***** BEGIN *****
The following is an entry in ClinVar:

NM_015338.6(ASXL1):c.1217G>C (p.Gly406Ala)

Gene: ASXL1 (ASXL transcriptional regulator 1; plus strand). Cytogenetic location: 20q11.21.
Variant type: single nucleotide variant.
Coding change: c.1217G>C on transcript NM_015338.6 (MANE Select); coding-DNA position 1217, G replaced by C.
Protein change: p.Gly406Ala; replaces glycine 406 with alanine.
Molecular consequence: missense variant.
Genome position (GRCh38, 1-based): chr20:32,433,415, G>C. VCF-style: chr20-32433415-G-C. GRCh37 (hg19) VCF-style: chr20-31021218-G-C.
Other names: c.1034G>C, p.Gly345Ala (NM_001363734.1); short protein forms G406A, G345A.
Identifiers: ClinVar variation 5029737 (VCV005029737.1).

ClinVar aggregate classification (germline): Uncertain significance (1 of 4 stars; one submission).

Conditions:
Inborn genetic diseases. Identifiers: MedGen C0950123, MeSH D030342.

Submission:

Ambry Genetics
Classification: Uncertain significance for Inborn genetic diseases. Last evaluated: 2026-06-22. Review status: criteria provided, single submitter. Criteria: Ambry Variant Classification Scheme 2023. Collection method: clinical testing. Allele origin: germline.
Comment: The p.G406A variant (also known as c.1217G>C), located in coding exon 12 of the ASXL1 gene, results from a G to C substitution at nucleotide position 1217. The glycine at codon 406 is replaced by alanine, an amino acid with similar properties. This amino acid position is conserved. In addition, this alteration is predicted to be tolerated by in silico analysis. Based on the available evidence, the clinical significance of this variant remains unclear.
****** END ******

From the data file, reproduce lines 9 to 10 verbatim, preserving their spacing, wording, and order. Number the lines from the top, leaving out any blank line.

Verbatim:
Other names: c.1034G>C, p.Gly345Ala (NM_001363734.1); short protein forms G406A, G345A.
Identifiers: ClinVar variation 5029737 (VCV005029737.1).